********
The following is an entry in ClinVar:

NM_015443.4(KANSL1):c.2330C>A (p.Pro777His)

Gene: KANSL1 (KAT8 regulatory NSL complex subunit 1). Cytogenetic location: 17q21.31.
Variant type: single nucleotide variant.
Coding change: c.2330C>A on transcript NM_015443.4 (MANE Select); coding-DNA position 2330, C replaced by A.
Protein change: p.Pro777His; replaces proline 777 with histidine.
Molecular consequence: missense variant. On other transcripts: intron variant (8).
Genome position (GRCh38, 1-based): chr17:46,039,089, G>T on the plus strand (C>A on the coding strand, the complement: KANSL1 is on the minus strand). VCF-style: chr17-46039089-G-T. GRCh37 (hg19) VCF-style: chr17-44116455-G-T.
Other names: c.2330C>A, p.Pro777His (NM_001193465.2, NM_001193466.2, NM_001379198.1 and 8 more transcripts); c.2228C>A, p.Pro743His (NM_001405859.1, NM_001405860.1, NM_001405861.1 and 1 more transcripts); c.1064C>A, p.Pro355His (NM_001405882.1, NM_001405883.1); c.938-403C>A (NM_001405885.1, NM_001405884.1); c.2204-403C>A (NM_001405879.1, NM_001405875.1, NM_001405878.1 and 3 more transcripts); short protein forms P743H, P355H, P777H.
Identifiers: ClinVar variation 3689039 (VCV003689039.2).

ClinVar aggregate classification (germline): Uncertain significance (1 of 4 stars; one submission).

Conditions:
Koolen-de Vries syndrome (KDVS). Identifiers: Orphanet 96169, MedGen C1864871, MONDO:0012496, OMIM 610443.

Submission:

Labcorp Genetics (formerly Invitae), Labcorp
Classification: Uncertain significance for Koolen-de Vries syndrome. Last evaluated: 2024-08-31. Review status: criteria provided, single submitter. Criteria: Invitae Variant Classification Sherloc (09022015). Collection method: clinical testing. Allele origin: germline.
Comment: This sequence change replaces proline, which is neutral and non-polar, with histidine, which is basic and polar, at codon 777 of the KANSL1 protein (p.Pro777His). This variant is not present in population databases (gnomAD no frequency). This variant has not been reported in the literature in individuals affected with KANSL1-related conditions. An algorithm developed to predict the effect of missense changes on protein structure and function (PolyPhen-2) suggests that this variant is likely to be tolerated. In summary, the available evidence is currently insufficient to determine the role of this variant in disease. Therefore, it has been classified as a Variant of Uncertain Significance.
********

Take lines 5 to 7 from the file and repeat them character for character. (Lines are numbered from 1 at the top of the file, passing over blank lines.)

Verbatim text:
Coding change: c.2330C>A on transcript NM_015443.4 (MANE Select); coding-DNA position 2330, C replaced by A.
Protein change: p.Pro777His; replaces proline 777 with histidine.
Molecular consequence: missense variant. On other transcripts: intron variant (8).